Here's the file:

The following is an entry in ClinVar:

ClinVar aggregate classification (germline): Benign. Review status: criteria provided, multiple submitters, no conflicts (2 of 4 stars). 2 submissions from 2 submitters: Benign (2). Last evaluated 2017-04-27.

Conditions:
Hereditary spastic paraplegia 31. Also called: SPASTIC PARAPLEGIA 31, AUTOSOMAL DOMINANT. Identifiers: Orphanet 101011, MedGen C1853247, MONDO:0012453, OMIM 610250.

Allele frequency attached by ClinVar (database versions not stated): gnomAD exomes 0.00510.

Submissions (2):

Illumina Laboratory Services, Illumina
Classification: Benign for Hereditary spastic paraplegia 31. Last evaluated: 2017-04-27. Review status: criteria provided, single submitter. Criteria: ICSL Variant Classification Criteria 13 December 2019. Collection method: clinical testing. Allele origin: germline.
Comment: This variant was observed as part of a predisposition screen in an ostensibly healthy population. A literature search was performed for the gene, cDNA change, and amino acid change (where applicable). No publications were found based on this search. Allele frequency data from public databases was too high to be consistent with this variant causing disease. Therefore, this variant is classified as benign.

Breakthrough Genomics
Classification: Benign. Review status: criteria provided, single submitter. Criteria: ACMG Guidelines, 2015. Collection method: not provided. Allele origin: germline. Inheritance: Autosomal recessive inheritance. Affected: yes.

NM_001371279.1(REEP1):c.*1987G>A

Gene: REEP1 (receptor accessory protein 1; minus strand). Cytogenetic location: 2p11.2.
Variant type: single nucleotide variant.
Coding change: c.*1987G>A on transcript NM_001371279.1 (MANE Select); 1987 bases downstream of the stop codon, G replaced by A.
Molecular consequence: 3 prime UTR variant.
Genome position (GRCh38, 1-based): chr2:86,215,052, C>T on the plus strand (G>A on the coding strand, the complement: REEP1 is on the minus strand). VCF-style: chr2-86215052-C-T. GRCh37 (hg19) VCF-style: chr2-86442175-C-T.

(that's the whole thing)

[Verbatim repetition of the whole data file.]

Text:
The following is an entry in ClinVar:

ClinVar aggregate classification (germline): Benign. Review status: criteria provided, multiple submitters, no conflicts (2 of 4 stars). 2 submissions from 2 submitters: Benign (2). Last evaluated 2017-04-27.

Conditions:
Hereditary spastic paraplegia 31. Also called: SPASTIC PARAPLEGIA 31, AUTOSOMAL DOMINANT. Identifiers: Orphanet 101011, MedGen C1853247, MONDO:0012453, OMIM 610250.

Allele frequency attached by ClinVar (database versions not stated): gnomAD exomes 0.00510.

Submissions (2):

Illumina Laboratory Services, Illumina
Classification: Benign for Hereditary spastic paraplegia 31. Last evaluated: 2017-04-27. Review status: criteria provided, single submitter. Criteria: ICSL Variant Classification Criteria 13 December 2019. Collection method: clinical testing. Allele origin: germline.
Comment: This variant was observed as part of a predisposition screen in an ostensibly healthy population. A literature search was performed for the gene, cDNA change, and amino acid change (where applicable). No publications were found based on this search. Allele frequency data from public databases was too high to be consistent with this variant causing disease. Therefore, this variant is classified as benign.

Breakthrough Genomics
Classification: Benign. Review status: criteria provided, single submitter. Criteria: ACMG Guidelines, 2015. Collection method: not provided. Allele origin: germline. Inheritance: Autosomal recessive inheritance. Affected: yes.

NM_001371279.1(REEP1):c.*1987G>A

Gene: REEP1 (receptor accessory protein 1; minus strand). Cytogenetic location: 2p11.2.
Variant type: single nucleotide variant.
Coding change: c.*1987G>A on transcript NM_001371279.1 (MANE Select); 1987 bases downstream of the stop codon, G replaced by A.
Molecular consequence: 3 prime UTR variant.
Genome position (GRCh38, 1-based): chr2:86,215,052, C>T on the plus strand (G>A on the coding strand, the complement: REEP1 is on the minus strand). VCF-style: chr2-86215052-C-T. GRCh37 (hg19) VCF-style: chr2-86442175-C-T.